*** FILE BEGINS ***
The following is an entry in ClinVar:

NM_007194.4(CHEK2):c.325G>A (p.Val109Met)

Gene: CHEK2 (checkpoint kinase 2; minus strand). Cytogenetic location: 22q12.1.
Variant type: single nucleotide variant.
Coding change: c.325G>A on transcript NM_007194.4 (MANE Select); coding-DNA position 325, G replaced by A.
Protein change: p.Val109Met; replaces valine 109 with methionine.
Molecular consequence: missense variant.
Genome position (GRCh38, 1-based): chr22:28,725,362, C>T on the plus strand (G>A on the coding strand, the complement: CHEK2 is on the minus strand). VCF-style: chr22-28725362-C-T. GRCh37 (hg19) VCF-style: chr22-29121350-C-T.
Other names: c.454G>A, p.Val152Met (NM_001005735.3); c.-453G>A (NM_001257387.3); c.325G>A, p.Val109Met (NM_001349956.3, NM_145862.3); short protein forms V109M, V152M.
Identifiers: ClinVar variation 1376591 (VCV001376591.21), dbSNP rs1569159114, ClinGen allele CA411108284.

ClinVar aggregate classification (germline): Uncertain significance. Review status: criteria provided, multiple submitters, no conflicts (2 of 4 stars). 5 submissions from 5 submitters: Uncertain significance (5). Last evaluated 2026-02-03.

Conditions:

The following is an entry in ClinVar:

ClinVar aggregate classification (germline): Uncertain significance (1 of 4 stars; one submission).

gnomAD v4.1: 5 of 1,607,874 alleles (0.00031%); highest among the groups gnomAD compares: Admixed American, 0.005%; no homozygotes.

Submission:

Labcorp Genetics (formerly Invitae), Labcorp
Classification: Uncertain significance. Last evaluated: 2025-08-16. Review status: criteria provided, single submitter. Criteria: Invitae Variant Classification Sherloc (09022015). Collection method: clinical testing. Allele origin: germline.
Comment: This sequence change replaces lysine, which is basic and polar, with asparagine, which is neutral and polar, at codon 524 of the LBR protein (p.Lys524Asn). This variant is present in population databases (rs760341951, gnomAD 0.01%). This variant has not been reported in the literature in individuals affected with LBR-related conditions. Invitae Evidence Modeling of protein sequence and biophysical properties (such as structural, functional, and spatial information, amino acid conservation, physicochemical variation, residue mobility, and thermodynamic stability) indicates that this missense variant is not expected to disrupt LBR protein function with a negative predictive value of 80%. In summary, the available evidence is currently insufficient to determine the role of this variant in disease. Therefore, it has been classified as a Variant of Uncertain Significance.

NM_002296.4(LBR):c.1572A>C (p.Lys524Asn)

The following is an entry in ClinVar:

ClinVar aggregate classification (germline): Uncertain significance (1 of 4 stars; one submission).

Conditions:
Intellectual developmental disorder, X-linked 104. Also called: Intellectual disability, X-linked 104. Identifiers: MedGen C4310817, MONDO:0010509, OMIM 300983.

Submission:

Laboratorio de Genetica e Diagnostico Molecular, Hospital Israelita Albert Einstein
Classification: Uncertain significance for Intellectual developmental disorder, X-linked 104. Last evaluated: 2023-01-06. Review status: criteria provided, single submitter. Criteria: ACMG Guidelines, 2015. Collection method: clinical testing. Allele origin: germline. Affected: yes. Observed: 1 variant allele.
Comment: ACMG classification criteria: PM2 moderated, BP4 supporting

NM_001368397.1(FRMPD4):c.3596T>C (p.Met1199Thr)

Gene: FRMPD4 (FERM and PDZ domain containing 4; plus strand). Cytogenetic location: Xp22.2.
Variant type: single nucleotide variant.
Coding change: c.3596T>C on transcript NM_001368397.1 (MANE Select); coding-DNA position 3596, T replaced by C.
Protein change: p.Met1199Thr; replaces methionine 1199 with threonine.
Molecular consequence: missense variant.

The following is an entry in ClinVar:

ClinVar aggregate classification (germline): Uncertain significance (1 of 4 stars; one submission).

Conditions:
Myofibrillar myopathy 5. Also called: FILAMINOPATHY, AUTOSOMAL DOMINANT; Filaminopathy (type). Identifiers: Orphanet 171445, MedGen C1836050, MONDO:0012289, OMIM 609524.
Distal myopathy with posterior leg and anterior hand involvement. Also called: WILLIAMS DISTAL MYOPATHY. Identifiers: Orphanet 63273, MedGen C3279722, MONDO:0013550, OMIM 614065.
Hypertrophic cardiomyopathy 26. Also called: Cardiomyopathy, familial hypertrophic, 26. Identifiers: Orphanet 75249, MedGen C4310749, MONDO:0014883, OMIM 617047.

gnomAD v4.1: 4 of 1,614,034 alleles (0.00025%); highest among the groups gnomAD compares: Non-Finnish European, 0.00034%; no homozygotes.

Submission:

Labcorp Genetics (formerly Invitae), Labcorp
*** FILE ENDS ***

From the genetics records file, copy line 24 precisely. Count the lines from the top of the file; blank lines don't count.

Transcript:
Intellectual developmental disorder, X-linked 104. Also called: Intellectual disability, X-linked 104. Identifiers: MedGen C4310817, MONDO:0010509, OMIM 300983.